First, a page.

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280 Clinical outcomes of immunotherapy continued beyond radiographic progression in older adults with advanced non-small cell lung cancer
  1. Eric Singhi1,
  2. Frank Mott1,
  3. Michelle Worst2,
  4. Cheuk Hong Leung1,
  5. Jack Lee1,
  6. Brett Carter1,
  7. Carolyn Presley3,
  8. Jeff Lewis1,
  9. Waree Rinsurongkawong1,
  10. Vadeerat Rinsurongkawong1,
  11. Jianjun Zhang1,
  12. Don Gibbons1,
  13. Ara Vaporciyan1,
  14. John Heymach1 and
  15. Mehmet Altan1
  1. 1University of Texas MD Anderson Cancer Center, Houston, TX, USA
  2. 2Medscape Oncology, New York, NY, USA
  3. 3The Ohio State University Comprehensive Cancer Center, Columbus, OH, USA


Background While the clinical outcomes of immune checkpoint inhibitor (ICI) use in older adults with advanced-stage non-small cell lung cancer (NSCLC) have been described, the role of ICI use continued beyond disease progression (BDP) remains to be well defined for this population. This retrospective single-center study explored the clinical outcomes of continuing ICIs BDP among older adult patients with advanced NSCLC.

Methods Using MD Anderson’s Gemini Lung Cancer database, we retrospectively reviewed the clinical outcomes of older adults (≥70 years) diagnosed with advanced-stage NSCLC treated with anti-PD-(L)1 monotherapy from March 2015 through April 2019 to correlate clinicopathologic features with clinical outcomes. Clinical therapy responses were evaluated by Response Evaluation Criteria in Solid Tumors, version 1.1 (RECIST v1.1). Toxicities were assessed using Common Terminology Criteria for Adverse Events (CTCAE), version 5. Patients treated BDP were defined as individuals receiving ICIs for ≥8 weeks prior to documentation of progression who subsequently remained on ICIs for ≥6 weeks.

Results Of the 159 older adults meeting the inclusion criteria, 33 (21%) received ICIs BDP (64% male, median age 74.9 years (70.1–82.0) at the start of ICI treatment, 3 received first-line ICI therapy). Most patients were former (85%) or current (6%) smokers. 79% had adenocarcinoma histology. The median duration of immunotherapy continued BDP was 7.1 months (95% CI: 3.0–8.2). After a follow-up of 30.1 months, the median overall survival (mOS) was 31.5 months (95% CI: 16.5-not reached). Eight (24%) received local consolidative radiotherapy with a median duration of ICI BDP of 8.2 months (95% CI: 1.9–13.3). Twenty-five (76%) did not receive local consolidative therapy and achieved a median duration of ICI BDP of 4.1 months (95% CI: 2.3–7.8). Six (18%) exhibited pseudo-progression (i.e. delayed response to immunotherapy with decreased tumor burden on subsequent radiologic studies), with 4 achieving ”stable disease” as best response and 2 achieving a partial response. The median duration of immunotherapy continued beyond pseudo-progression was 11.7 months (95% CI: 7.1–35.7), and the mOS was 26.2 months (95% CI: 16.5–40.0). Patients treated with ICI BDP most commonly experienced fatigue (18%), pneumonitis (12%), rash (9%), and hypothyroidism (9%). Three patients (9%) experienced grade 3 or higher toxicities (one grade 3 arthralgias and two grade 3 pneumonitis).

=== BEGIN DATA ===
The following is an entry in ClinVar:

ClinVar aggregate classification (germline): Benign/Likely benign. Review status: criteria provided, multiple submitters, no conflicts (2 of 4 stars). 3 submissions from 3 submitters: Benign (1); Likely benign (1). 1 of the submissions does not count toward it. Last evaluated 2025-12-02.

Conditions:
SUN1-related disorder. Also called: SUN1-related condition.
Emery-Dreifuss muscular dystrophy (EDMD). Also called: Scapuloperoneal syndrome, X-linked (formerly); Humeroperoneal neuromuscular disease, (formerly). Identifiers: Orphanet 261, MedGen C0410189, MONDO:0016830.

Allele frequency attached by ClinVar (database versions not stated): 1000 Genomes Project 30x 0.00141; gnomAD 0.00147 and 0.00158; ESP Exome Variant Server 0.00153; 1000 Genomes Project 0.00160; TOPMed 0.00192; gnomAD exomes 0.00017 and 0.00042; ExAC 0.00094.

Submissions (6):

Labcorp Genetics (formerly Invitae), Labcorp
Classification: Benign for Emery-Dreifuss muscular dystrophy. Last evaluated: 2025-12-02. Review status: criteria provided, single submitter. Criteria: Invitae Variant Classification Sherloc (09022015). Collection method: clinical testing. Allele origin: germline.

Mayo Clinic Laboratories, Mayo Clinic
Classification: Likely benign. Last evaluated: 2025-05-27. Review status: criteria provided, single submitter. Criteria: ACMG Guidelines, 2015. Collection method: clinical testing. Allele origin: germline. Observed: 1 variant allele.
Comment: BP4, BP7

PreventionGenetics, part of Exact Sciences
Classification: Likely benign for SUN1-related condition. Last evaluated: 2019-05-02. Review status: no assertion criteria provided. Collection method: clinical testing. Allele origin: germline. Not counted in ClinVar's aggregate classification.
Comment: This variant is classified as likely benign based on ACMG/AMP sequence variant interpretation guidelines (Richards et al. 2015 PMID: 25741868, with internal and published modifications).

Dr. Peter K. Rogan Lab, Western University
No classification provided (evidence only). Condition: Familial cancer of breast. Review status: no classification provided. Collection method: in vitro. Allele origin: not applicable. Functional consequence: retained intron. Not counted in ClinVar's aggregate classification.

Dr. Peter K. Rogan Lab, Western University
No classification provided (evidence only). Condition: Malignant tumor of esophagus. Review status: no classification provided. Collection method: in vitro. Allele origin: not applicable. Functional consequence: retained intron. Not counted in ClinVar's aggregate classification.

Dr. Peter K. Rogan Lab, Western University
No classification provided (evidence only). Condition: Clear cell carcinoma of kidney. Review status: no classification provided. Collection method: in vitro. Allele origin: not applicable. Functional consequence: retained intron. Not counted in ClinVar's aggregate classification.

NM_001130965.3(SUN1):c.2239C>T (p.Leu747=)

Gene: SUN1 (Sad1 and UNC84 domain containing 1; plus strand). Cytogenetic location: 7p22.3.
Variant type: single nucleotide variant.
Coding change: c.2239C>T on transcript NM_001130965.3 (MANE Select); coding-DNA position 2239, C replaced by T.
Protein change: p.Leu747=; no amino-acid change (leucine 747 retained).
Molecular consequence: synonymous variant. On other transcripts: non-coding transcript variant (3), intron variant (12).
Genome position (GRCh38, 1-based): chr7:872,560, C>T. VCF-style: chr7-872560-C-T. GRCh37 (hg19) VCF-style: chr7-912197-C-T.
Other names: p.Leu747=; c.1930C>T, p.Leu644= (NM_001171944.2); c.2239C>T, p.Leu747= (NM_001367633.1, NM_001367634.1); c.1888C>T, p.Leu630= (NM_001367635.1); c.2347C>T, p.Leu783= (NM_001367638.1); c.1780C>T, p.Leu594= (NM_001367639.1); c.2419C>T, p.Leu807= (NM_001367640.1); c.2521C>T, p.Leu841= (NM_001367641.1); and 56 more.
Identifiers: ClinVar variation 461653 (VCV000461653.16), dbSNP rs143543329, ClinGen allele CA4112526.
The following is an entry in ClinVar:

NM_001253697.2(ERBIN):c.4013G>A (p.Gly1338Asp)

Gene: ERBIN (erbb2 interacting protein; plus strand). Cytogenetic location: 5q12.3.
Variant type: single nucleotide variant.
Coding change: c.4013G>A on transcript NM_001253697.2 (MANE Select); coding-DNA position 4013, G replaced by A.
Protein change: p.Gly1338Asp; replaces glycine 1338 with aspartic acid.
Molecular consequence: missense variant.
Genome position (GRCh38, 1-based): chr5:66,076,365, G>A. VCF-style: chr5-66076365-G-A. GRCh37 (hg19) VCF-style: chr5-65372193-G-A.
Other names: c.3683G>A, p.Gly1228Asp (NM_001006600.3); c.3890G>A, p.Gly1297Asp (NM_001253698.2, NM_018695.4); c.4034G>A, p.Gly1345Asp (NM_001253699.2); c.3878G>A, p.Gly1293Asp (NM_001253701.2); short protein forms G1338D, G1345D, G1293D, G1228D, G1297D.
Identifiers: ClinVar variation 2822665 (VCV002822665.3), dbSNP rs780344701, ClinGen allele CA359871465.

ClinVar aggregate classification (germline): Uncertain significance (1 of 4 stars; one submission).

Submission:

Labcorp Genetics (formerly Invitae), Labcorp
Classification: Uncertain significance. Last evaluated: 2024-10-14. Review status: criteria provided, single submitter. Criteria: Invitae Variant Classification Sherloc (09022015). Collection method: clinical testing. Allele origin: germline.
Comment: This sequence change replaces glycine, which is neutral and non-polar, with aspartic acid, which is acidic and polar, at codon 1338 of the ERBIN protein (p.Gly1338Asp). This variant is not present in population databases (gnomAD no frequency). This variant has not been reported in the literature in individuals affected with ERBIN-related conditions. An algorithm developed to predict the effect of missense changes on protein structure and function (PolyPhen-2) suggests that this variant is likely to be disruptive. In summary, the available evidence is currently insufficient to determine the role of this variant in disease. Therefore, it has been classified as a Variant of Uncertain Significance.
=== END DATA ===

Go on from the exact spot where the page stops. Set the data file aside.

Conclusions ICI-use BDP in older adults with advanced NSCLC may benefit a subset of patients. Additionally, local consolidative therapy with radiation may offer prolonged duration of ICI treatment.

Acknowledgements Supported by the generous philanthropic contributions to The University of Texas MD Anderson Lung Moon Shot Program and the MD Anderson Cancer Center Support Grant P30 CA01667. Special acknowledgment to the GEMINI team.

Ethics Approval This study was approved and conducted in accordance with the institutional review board at the University of Texas MD Anderson Cancer Center; approval number (PA13-0589).

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